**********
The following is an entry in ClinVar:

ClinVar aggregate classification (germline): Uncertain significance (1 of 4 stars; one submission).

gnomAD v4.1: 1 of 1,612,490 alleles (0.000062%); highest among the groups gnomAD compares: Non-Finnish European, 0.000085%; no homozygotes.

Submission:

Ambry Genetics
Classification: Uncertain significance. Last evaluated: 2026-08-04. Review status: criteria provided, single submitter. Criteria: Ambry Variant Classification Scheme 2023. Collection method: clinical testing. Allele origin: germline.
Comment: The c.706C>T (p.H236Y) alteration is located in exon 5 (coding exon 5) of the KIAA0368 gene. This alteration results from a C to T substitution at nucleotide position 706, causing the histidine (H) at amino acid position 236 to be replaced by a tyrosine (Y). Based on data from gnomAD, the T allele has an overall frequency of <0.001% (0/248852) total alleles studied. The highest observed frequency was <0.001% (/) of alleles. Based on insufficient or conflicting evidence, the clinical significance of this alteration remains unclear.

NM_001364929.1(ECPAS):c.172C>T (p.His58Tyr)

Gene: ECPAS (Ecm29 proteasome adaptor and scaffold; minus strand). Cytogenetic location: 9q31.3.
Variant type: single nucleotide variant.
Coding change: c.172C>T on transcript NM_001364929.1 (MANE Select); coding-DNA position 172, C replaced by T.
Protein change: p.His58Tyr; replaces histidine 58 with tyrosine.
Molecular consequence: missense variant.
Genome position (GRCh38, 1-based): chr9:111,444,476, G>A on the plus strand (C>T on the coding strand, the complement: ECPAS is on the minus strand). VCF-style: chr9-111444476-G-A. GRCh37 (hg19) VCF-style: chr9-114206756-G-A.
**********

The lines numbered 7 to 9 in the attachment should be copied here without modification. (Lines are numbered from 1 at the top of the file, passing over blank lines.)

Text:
Comment: The c.706C>T (p.H236Y) alteration is located in exon 5 (coding exon 5) of the KIAA0368 gene. This alteration results from a C to T substitution at nucleotide position 706, causing the histidine (H) at amino acid position 236 to be replaced by a tyrosine (Y). Based on data from gnomAD, the T allele has an overall frequency of <0.001% (0/248852) total alleles studied. The highest observed frequency was <0.001% (/) of alleles. Based on insufficient or conflicting evidence, the clinical significance of this alteration remains unclear.

NM_001364929.1(ECPAS):c.172C>T (p.His58Tyr)

Gene: ECPAS (Ecm29 proteasome adaptor and scaffold; minus strand). Cytogenetic location: 9q31.3.